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September 15, 2005 - Image 22

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Publication:
The Michigan Daily, 2005-09-15

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Voice Your Vote is supposed to give students a voice in elections. It does a
great job at turning out voters for national elections but not where they're need
ed most - in local elections. What the University and the city should do to help

By Donn M. Fresard

Daily News Editor

ast June, when LSA
senior Eugene Kang
announced he was run-
ning for City Council in
the Ward 2 Democratic
primary against former
Republican mayoral can-
didate Stephen Rapunda-
lo and held an afternoon
deck party as one of his
first campaign events, I
stopped by to meet Kang
and evaluate his chances. If elected, he would
have been the first University student on City
council in more than 30 years, providing stu-
dents with a voice on a Council that appears
to become more disconnected from, and
even hostile to, Ann Arbor's student popula-
tion with each passing year.
I liked what I saw. Kang seemed to be a
near-perfect candidate; he was bright, per-
sonable, enthusiastic and reasonable, with
exciting ideas about development and about
engaging students in city government, and
with none of the inane fringe ideas that have
characterized many other student candidates
for office in recent memory.
More importantly, for a student candidate,
Kang seemed to be in a particularly good
position to win the Democratic primary. He
was a progressive candidate running against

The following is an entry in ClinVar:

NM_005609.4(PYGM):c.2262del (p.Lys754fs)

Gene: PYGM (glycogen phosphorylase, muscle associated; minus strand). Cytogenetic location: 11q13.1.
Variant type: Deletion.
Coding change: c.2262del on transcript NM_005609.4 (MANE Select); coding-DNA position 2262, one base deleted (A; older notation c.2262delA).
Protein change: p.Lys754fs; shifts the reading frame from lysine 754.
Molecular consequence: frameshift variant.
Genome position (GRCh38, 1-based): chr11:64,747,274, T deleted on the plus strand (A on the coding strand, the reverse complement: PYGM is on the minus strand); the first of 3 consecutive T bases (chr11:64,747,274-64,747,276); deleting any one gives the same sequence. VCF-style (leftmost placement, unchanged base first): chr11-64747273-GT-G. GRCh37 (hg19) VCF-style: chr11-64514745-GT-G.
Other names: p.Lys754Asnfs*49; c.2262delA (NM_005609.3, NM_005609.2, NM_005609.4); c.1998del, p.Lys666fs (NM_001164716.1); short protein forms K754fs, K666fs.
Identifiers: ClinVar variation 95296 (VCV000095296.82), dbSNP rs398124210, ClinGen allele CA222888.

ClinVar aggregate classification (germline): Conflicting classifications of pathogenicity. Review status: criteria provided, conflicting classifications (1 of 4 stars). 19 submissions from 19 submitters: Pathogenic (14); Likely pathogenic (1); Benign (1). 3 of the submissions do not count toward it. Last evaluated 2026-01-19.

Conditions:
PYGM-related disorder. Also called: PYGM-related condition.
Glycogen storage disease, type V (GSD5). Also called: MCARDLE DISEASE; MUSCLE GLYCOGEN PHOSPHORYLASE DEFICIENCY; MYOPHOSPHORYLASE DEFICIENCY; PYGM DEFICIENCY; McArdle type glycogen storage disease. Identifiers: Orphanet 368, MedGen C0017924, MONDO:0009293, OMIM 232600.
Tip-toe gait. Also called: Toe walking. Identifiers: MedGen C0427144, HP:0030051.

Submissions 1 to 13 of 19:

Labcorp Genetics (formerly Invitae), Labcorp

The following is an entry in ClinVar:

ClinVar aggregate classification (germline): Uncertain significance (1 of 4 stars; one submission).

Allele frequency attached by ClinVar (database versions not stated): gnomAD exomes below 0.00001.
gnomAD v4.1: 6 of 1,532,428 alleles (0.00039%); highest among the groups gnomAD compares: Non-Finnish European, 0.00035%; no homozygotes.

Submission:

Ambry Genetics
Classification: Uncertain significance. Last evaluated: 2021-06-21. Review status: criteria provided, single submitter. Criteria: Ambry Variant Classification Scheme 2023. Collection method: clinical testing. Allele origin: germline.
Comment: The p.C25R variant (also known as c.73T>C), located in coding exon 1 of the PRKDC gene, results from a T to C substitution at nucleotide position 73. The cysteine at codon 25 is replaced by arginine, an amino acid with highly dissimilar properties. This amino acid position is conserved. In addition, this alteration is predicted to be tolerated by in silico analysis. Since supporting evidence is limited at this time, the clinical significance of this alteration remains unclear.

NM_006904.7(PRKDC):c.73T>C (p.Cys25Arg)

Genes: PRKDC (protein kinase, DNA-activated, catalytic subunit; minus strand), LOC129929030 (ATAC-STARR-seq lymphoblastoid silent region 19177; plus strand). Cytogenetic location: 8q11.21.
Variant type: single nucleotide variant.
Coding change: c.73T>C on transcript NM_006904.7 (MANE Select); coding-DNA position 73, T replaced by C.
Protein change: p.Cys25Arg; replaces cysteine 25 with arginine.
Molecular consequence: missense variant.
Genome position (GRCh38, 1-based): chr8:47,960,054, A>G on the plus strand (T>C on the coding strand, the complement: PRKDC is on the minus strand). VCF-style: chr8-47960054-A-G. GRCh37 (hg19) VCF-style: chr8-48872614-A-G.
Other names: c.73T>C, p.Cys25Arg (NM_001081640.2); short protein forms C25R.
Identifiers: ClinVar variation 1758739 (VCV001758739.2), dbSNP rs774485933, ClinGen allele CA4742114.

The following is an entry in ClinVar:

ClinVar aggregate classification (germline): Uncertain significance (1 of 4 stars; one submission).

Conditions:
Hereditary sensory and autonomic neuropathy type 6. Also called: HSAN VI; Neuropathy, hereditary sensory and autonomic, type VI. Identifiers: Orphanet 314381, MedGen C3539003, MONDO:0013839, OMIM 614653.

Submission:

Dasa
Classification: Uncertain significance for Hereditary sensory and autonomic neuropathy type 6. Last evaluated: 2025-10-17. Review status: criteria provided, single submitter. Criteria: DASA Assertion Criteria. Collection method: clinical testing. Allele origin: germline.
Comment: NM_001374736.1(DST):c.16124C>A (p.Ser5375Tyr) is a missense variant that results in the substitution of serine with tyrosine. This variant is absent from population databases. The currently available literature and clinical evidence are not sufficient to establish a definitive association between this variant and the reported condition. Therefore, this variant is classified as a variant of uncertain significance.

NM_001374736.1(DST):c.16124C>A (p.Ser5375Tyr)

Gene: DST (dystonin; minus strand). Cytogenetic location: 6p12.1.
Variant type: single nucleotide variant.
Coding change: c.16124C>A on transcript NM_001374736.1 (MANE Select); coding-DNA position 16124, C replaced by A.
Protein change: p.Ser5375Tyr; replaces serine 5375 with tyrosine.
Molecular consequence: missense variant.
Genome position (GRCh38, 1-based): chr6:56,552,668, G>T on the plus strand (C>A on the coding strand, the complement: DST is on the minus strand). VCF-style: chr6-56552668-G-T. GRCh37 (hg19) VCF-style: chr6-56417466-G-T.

a former Republican; he was a lifelong Ann
Arbor resident; and, comfortably sporting an
open-collared blue Oxford shirt with a navy
blazer, he looked respectable and professional
enough to make a good impression with hom-
eowners in his ward, many of whom associ-
ate University students with noise violations
and other Animal House-style antics. He also
had strong ties with the local Korean com-
munity, which provided a small but dedicated
base of support and helped him raise several
times more money than his opponent. And he
had a smart group of campaign advisers who
were passionate about student representation
in city government, including Law School
student Alex Donn, who was introduced to
Kang after writing an academic paper about
the obstacles to student voting in Ann Arbor.
Kang's campaign also came at a time
when student interest in city politics, long
dormant, appeared to be starting to spread.

With a City Council that was threatening to
ban couches from house porches and pre-
paring to pass an anti-student parking mea-
sure during the summer, undergraduate and
graduate students - many of them urban
planning majors - began to coalesce around
weblogs such as arborupdate.com, annar-
borisoverrated.com and goodspeedupdate.
com, where they conversed about anti-student
City Council actions, New Urbanism and the
Greenway proposal. Urban planning gradu-
ate student Dale Winling was just launching
the New West Side Association, a neighbor-
hood association intended to counteract the
traditional homeowner-run, and politically
powerful, Ann Arbor neighborhood associa-
tions by representing the political interests of